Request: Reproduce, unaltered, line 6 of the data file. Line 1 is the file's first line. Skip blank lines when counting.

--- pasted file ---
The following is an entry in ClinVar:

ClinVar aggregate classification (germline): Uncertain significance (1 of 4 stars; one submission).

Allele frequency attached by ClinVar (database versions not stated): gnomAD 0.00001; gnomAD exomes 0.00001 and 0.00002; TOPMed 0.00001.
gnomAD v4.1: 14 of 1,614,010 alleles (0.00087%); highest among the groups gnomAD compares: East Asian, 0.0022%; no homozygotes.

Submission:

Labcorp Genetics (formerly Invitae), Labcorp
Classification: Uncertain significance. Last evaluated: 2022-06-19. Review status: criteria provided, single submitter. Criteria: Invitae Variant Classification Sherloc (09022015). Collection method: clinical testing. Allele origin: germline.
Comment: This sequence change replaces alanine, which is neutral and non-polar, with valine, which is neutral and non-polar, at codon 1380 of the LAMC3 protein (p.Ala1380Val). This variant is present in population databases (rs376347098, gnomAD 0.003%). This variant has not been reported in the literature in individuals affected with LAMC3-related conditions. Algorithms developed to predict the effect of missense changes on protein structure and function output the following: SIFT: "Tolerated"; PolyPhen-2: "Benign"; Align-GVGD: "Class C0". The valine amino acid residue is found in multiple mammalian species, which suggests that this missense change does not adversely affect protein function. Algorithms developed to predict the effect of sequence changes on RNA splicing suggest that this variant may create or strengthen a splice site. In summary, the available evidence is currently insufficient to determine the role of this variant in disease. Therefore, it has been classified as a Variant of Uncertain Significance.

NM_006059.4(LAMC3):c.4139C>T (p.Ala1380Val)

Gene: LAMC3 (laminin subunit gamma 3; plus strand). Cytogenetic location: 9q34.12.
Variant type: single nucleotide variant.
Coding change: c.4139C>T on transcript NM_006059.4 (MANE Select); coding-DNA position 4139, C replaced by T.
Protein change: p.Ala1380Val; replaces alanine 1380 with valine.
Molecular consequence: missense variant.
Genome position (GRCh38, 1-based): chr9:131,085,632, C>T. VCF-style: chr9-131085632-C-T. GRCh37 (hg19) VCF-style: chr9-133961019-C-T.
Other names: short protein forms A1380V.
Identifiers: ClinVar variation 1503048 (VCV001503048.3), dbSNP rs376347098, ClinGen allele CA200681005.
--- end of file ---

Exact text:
Labcorp Genetics (formerly Invitae), Labcorp